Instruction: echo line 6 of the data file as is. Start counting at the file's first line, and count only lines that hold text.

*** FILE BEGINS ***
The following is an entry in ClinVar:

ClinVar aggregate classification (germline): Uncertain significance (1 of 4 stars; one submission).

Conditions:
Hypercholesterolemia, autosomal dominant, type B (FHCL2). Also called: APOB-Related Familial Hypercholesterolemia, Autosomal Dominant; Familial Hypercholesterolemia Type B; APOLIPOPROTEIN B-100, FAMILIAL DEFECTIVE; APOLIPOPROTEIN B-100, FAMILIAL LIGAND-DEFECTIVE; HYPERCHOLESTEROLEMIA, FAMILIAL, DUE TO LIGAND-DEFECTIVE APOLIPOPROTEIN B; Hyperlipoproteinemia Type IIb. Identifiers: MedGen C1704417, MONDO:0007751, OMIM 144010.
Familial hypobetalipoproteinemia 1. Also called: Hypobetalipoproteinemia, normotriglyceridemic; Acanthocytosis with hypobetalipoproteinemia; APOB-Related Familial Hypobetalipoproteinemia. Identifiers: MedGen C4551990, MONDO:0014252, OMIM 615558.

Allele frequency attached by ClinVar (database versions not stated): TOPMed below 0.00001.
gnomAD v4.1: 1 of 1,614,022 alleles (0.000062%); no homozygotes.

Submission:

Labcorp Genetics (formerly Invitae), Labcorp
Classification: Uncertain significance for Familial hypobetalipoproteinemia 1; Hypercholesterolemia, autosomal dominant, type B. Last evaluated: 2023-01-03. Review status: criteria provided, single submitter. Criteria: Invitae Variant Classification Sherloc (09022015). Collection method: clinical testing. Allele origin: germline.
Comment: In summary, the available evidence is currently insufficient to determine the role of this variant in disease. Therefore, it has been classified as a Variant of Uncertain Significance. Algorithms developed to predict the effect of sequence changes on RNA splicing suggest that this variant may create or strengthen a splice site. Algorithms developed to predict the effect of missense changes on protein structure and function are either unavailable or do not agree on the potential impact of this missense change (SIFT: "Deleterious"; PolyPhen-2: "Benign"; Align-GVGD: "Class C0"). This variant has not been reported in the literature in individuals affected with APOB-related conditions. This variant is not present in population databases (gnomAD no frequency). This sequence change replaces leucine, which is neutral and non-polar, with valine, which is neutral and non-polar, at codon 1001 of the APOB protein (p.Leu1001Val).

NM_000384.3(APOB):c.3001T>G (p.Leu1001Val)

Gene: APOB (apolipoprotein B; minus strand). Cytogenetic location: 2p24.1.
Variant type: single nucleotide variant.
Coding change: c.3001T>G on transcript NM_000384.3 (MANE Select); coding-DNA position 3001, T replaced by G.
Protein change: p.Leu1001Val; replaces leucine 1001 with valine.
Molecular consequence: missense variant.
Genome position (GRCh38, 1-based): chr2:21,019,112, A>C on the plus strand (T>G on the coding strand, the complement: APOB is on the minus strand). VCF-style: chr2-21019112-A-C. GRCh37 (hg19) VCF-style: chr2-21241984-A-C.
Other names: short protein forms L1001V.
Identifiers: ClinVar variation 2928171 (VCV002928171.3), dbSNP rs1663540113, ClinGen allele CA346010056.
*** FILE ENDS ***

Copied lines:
Allele frequency attached by ClinVar (database versions not stated): TOPMed below 0.00001.